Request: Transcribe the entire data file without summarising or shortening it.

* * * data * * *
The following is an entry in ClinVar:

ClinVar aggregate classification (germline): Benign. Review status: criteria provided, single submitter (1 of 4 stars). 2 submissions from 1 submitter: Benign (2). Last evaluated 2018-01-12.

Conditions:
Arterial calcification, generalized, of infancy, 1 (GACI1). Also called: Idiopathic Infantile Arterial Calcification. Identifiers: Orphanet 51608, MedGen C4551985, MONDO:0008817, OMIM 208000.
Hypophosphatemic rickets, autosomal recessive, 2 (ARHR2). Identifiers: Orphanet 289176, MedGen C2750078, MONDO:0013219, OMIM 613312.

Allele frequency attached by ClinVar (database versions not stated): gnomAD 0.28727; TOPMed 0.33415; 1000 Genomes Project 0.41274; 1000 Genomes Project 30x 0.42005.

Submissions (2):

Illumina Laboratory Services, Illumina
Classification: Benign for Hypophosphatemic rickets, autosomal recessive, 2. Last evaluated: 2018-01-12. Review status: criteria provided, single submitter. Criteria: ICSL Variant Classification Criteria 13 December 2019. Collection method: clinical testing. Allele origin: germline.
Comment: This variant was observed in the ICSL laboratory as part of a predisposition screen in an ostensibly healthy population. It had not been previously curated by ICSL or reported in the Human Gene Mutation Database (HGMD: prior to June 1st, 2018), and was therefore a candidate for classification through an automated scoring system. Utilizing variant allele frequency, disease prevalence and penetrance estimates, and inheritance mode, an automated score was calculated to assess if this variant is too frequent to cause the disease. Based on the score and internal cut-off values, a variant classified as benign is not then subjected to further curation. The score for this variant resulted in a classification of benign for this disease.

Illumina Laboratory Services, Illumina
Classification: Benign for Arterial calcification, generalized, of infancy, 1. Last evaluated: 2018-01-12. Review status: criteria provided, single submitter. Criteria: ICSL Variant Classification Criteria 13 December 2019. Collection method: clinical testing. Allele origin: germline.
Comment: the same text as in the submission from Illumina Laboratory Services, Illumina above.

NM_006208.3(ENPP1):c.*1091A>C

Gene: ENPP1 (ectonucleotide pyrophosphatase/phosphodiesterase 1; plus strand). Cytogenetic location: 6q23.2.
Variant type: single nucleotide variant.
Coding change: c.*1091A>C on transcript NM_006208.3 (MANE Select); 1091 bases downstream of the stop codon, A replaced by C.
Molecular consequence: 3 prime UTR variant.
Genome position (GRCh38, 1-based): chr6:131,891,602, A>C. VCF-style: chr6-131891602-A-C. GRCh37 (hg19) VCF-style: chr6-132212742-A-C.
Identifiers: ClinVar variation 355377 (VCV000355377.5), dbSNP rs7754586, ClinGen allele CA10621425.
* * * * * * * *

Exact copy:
The following is an entry in ClinVar:

ClinVar aggregate classification (germline): Benign. Review status: criteria provided, single submitter (1 of 4 stars). 2 submissions from 1 submitter: Benign (2). Last evaluated 2018-01-12.

Conditions:
Arterial calcification, generalized, of infancy, 1 (GACI1). Also called: Idiopathic Infantile Arterial Calcification. Identifiers: Orphanet 51608, MedGen C4551985, MONDO:0008817, OMIM 208000.
Hypophosphatemic rickets, autosomal recessive, 2 (ARHR2). Identifiers: Orphanet 289176, MedGen C2750078, MONDO:0013219, OMIM 613312.

Allele frequency attached by ClinVar (database versions not stated): gnomAD 0.28727; TOPMed 0.33415; 1000 Genomes Project 0.41274; 1000 Genomes Project 30x 0.42005.

Submissions (2):

Illumina Laboratory Services, Illumina
Classification: Benign for Hypophosphatemic rickets, autosomal recessive, 2. Last evaluated: 2018-01-12. Review status: criteria provided, single submitter. Criteria: ICSL Variant Classification Criteria 13 December 2019. Collection method: clinical testing. Allele origin: germline.
Comment: This variant was observed in the ICSL laboratory as part of a predisposition screen in an ostensibly healthy population. It had not been previously curated by ICSL or reported in the Human Gene Mutation Database (HGMD: prior to June 1st, 2018), and was therefore a candidate for classification through an automated scoring system. Utilizing variant allele frequency, disease prevalence and penetrance estimates, and inheritance mode, an automated score was calculated to assess if this variant is too frequent to cause the disease. Based on the score and internal cut-off values, a variant classified as benign is not then subjected to further curation. The score for this variant resulted in a classification of benign for this disease.

Illumina Laboratory Services, Illumina
Classification: Benign for Arterial calcification, generalized, of infancy, 1. Last evaluated: 2018-01-12. Review status: criteria provided, single submitter. Criteria: ICSL Variant Classification Criteria 13 December 2019. Collection method: clinical testing. Allele origin: germline.
Comment: the same text as in the submission from Illumina Laboratory Services, Illumina above.

NM_006208.3(ENPP1):c.*1091A>C

Gene: ENPP1 (ectonucleotide pyrophosphatase/phosphodiesterase 1; plus strand). Cytogenetic location: 6q23.2.
Variant type: single nucleotide variant.
Coding change: c.*1091A>C on transcript NM_006208.3 (MANE Select); 1091 bases downstream of the stop codon, A replaced by C.
Molecular consequence: 3 prime UTR variant.
Genome position (GRCh38, 1-based): chr6:131,891,602, A>C. VCF-style: chr6-131891602-A-C. GRCh37 (hg19) VCF-style: chr6-132212742-A-C.
Identifiers: ClinVar variation 355377 (VCV000355377.5), dbSNP rs7754586, ClinGen allele CA10621425.